High Dynamic Range Imagery allows you to create effects that are un-human to a normal eye, these effects are impossible to create with usual photographic processes. HDR creates a powerful, luminous and normally un realistic image. It is highly popular in landscapes and is often seen in film promotion photography. Most DSLR’s are equipped with AEB (Automatic Exposure Bracketing), this allows you take the photo 3 times at 3 different exposures. This creates the base for then creating the HDR in photoshop.
- Select AEB mode in settings
- Select continuous shooting
- Choose aperture mode (so you do not change D.O.F in each exposure)
- Use a tripod (if necessary)
1. The four images above are all examples HDR that I produced today. The first of the four, was an example of fairly subtle HDR effects, simply using bracketing for 3 different exposures, then using photoshops HDR Pro facility to put the images together and work on them.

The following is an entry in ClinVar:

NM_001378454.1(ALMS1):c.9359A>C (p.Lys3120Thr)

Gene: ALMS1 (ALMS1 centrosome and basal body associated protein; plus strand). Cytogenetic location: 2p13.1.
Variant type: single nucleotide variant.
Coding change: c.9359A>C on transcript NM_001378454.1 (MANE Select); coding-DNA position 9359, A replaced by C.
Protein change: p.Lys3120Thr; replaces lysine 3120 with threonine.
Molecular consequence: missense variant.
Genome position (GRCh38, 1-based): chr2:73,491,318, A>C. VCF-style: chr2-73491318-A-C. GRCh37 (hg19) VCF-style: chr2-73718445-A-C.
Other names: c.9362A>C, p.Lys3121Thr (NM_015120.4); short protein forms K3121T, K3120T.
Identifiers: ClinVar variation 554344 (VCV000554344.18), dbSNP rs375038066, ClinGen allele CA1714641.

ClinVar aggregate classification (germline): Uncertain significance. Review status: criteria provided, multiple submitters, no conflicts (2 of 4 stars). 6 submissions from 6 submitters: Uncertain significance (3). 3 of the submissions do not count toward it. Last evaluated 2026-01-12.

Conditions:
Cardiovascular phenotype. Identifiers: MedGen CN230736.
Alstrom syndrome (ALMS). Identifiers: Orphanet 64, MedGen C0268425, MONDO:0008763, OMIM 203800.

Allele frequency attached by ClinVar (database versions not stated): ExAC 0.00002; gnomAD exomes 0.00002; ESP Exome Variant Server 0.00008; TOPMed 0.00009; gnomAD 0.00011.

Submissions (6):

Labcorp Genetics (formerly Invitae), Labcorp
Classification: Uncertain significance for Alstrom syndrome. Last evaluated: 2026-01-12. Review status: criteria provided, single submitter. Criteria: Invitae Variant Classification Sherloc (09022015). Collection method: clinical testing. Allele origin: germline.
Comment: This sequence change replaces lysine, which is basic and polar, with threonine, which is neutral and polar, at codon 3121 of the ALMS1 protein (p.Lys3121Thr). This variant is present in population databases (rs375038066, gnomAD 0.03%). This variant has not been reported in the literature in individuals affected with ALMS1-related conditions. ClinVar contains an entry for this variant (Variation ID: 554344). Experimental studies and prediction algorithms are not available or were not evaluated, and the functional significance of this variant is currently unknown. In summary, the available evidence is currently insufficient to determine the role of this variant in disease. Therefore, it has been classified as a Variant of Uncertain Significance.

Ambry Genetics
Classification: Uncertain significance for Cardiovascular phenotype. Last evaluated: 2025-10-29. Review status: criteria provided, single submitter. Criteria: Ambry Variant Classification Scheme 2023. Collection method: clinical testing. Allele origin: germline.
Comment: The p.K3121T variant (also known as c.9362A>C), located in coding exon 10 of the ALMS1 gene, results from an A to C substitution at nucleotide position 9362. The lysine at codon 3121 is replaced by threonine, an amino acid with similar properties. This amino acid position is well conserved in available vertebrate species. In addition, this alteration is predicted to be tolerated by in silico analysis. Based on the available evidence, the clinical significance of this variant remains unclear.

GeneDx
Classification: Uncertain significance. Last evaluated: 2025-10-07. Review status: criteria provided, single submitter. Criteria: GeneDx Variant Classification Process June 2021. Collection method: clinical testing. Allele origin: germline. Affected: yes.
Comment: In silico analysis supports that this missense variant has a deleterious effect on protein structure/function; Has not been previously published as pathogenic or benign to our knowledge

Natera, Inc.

2. The next image is an example of a more popular form of HDR. It is heavily used to make to dramatise the scenario, this is an example of common HDR practice in commercial photography. Again, using 3 exposures then working on them in HDR Pro.
3. The next image, inside the church, is example of an extreme HDR effect. I personally don’t like this effect, however I think when used properly it can add positive dimension to an image. This is also using the same practice as before
4. The last image is an example of HDR Toning. Instead of using 3 exposures, I simply used one images and opened it in Photoshop > Image > HDR Toning. This allows you to edit settings to create a HDR style withought Automatic Exposure Bracketing.